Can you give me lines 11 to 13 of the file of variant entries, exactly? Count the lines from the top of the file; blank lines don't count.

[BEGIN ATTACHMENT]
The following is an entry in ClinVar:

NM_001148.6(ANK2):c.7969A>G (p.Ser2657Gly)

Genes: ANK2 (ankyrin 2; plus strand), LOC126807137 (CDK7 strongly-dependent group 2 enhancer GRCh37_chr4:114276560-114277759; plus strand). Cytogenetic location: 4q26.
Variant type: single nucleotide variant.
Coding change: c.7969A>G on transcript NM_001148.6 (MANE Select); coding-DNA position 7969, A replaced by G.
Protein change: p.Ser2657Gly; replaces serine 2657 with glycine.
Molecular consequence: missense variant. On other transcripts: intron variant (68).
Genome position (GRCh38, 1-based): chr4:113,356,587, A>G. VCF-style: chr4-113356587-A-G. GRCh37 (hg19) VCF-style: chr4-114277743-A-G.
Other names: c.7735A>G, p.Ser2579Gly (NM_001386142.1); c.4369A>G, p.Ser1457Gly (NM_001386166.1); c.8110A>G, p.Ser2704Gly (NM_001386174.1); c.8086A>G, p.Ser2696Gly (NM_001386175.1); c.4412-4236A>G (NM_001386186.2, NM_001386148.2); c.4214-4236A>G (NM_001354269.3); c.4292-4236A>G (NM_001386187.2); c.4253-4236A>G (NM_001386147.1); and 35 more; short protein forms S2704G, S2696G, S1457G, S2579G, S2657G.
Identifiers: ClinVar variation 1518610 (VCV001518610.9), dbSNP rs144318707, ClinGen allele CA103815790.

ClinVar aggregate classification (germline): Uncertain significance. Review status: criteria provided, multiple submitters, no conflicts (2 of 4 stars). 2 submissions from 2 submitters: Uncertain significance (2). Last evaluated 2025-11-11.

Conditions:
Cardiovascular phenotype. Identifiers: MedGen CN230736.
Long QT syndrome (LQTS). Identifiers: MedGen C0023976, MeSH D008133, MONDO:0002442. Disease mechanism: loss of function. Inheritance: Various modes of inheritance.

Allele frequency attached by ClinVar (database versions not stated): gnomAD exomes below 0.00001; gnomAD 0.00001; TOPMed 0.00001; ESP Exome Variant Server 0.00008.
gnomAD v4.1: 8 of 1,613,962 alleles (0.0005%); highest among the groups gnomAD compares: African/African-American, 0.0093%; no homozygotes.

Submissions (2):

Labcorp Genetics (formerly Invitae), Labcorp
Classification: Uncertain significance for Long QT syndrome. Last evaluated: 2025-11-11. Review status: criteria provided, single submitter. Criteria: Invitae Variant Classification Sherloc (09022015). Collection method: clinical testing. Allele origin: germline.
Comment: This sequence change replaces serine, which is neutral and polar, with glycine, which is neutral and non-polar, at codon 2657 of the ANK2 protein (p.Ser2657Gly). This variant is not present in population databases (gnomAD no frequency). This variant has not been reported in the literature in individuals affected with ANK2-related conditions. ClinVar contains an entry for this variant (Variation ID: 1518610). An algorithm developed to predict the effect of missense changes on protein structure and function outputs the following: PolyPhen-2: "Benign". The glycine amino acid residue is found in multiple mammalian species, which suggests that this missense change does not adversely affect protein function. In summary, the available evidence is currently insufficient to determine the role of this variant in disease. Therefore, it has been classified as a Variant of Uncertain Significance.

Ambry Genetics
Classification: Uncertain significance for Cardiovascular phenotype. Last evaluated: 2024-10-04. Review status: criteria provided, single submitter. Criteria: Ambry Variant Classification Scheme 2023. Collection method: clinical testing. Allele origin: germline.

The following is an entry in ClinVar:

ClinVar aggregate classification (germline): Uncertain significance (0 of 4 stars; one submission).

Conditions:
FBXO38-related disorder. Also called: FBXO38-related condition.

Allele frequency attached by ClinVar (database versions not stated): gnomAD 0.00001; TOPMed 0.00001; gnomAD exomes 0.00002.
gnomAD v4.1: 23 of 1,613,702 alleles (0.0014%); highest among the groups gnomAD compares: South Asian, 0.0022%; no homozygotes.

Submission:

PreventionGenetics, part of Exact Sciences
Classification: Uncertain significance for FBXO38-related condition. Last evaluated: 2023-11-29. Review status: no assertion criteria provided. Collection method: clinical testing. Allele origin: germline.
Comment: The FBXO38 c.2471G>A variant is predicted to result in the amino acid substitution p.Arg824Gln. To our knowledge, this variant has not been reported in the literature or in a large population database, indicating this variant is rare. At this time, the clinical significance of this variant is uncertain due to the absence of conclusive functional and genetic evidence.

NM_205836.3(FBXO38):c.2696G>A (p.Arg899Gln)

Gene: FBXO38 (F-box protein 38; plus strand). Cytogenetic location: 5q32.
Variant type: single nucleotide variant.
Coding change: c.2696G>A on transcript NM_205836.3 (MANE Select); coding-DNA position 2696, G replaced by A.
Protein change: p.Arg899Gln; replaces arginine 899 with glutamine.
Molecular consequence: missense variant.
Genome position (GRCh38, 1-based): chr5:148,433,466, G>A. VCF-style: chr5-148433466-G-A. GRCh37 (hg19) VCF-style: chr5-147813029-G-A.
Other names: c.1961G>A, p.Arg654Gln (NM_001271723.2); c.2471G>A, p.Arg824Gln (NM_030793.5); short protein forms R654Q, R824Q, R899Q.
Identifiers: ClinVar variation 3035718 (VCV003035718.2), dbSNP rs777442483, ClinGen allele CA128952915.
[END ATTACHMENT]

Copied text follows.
ClinVar aggregate classification (germline): Uncertain significance. Review status: criteria provided, multiple submitters, no conflicts (2 of 4 stars). 2 submissions from 2 submitters: Uncertain significance (2). Last evaluated 2025-11-11.

Conditions:
Cardiovascular phenotype. Identifiers: MedGen CN230736.